This story wags the dog: “Rescued by Ruby” tells the story of K-9 | lifestyles

By WILLIAM J. KOLE – Associated Press

NORTH KINGSTOWN, RI (AP) – This is the story of a mischievous mutt who turned out to be a very good girl. Such a good girl, in fact, that she saved a life.

Ruby, an Australian Shepherd/Border Collie mix, ended up at a Rhode Island animal shelter as a puppy because of persistent behavior issues. Five families adopted her one after the other, only each gave her back because she was too impetuous.

“She was a total moron,” said animal shelter worker and dog trainer Patricia Inman, who repeatedly intervened to prevent Ruby from being euthanized. “She jumped and bit her leash. She didn’t want to sit or lie down. She just never stopped moving. She was special and she needed someone special.”

Enter State Police Cpl. Daniel O’Neil who needed a search and rescue dog. In 2011, he was captured by eight-month-old Ruby’s irrepressible energy and intelligence, and after Inman vouched for her, she was trained as a police K-9.

Fast-forward to October 2017 when this story takes an incredible turn: a teenager got lost while hiking for 36 hours, and Ruby succeeded where a human search party had failed – she found the boy, who was unconscious and in serious medical condition. Turns out he was Inman’s son.

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Rescued by Ruby, premiering March 17 on Netflix, tells the story of a troubled pooch who just needed one more take.

“Ruby got a chance to live and ended up saving a life,” said the American Humane Hero Dog organization in a 2018 award that named her the nation’s “Search and Rescue Dog of the Year.”

In another twist, Ruby is played by a canine actor, Bear, another former shelter dog who was saved from being euthanized by the film’s dog trainers.

“This is a real underdog story,” 41-year-old O’Neil said in an interview at his office with the Rhode Island State Police, where he now directs an 18-dog K-9 unit.

“It’s like divine intervention. She was given a chance and she did everything to repay it,” he said. “They have this dog that was abandoned and she changed the lives of so many people.”

O’Neil knew that adopting a shelter dog that was written off as unmanageable was a gamble. Police dogs are typically bred for their work and trained from birth. Most state police K-9s cost $7,500 and come from Europe.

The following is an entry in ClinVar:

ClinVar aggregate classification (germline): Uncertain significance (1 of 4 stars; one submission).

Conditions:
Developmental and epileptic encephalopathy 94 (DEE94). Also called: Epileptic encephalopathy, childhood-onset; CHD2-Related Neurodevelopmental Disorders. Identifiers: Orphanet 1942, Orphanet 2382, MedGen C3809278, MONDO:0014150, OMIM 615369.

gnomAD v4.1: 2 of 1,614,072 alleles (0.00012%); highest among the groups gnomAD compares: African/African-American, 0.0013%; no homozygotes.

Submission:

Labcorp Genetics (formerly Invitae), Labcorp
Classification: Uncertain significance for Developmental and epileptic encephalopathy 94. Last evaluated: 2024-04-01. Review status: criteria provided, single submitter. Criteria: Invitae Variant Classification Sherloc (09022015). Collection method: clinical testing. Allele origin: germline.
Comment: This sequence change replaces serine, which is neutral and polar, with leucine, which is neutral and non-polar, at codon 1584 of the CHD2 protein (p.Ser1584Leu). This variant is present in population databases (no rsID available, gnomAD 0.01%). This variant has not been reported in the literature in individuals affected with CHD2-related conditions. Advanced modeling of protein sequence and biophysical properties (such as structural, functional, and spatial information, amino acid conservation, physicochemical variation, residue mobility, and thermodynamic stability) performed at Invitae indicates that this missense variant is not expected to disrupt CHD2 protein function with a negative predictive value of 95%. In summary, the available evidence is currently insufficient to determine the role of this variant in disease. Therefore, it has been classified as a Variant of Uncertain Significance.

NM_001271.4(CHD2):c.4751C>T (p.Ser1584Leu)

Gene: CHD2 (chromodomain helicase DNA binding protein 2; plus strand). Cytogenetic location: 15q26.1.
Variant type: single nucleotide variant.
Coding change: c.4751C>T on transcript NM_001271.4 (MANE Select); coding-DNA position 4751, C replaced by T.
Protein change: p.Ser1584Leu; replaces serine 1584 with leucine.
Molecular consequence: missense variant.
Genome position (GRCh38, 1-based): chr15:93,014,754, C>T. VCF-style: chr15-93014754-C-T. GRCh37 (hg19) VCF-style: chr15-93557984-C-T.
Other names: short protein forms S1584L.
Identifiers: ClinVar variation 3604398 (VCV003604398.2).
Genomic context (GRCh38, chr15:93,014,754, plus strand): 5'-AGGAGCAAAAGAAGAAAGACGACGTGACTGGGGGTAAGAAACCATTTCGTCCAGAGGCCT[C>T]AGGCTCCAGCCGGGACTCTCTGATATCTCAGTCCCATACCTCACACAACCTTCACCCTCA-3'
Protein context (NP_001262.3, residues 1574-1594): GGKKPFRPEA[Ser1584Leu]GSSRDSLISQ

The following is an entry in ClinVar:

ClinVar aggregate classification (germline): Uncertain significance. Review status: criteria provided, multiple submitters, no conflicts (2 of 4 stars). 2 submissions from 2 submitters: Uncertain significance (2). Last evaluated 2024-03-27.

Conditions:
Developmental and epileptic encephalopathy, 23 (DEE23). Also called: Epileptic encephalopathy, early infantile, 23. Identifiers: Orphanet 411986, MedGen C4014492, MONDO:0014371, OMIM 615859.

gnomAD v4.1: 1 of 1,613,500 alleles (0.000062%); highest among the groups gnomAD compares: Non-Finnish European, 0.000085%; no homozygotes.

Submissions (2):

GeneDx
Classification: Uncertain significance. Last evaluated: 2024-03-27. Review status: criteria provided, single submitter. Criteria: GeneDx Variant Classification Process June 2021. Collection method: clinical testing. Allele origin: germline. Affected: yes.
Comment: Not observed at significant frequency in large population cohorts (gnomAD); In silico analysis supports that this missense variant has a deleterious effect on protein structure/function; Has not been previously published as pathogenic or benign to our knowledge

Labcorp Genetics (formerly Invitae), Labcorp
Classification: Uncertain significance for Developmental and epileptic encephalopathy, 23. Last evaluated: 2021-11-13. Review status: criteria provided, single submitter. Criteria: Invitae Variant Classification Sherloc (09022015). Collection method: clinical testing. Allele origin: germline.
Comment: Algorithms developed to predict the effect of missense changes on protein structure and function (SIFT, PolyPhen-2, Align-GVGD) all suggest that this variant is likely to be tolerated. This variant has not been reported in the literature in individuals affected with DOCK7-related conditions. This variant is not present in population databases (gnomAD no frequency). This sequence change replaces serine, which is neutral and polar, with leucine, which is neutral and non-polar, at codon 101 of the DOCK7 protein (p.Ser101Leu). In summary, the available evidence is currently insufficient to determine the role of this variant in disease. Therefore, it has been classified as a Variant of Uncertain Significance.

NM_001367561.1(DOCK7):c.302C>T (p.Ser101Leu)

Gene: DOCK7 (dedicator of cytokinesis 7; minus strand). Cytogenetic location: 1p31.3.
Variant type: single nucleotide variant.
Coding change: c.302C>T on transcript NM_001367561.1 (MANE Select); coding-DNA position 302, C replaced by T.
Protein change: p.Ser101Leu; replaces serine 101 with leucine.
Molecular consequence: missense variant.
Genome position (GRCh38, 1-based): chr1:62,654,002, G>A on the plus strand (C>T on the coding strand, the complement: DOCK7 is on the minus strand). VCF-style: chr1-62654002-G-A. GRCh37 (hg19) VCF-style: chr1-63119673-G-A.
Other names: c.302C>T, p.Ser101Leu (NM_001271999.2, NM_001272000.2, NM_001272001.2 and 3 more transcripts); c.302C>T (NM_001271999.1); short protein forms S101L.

But O’Neil recalls being impressed by Ruby’s determination and focus, and graduating at the top of her class. And as someone with dyslexia and hyperactivity, he identified with Ruby.

“We both kind of know where the other is from,” he said.

On the afternoon of the boy’s rescue, Ruby led O’Neil directly to the teenager who had fallen into a ravine. O’Neil’s radio and GPS were out of range, but Ruby’s repeated barking lured authorities to the scene. The youth, who has since recovered, declined an interview.

As O’Neil knocked on the door of the boy’s home to break the good news, he confronted Inman, “I said, ‘Pat, that was her thank you for saving her life – she has your boy that Saved lifes. ‘ And we both started crying.”

Later, when everything became clear to him, Inman wondered: what if?

What if O’Neil hadn’t taken any chances? What if Ruby had been put to sleep?

“I was so grateful. I was beside myself and overwhelmed,” she said. “So many things had to fit together for this to happen the way it did. The universe works in mysterious ways.”

O’Neil, who stars in The Flash actor Grant Gustin’s Netflix film, said he hopes people will consider adopting a dog from a shelter.

“When you show them love and compassion and give them some stability, they show their true colors,” he said.

Partners for 11 years, O’Neil and Ruby have partnered on numerous successful rescues and helped convict two murderers based on evidence Ruby sniffed out. They also shared some tough days: In 2020, a drunk driver slammed into their cruiser. Ruby escaped unharmed; O’Neil has broken five ribs.

Massachusetts last month enacted new law that underscores the dangers of the job and allows first responders to treat police dogs injured on duty. “Nero’s Law” was named after Yarmouth Police Department’s K-9 partner Sgt. Sean Gannon, who was fatally shot while serving a warrant in 2018. Nero was also shot, but state law did not allow paramedics to treat him. He recovered and now lives with Gannon’s widow.

While Ruby is Ruby, there are still the odd mishap or two.

Three years ago, she sped near a state park and prompted a 19-hour search before reappearing safe and sound. Recently, after O’Neil let her out to relieve herself, she returned with a live skunk squirming — and squirting — in her jaws.

“We should have known. Ruby is a down to earth girl, not a Hollywood celebrity,” wrote the Rhode Island Monthly, which featured Ruby and O’Neil in a cover story for its Rhode Islanders of the Year issue. “It represents something true and beautiful: We can achieve great things no matter where we start in life.”

Copyright 2022 The Associated Press. All rights reserved. This material may not be published, broadcast, transcribed or redistributed without permission.

This story wags the dog: “Rescued by Ruby” tells the story of K-9 | lifestyles

Source link This story wags the dog: “Rescued by Ruby” tells the story of K-9 | lifestyles

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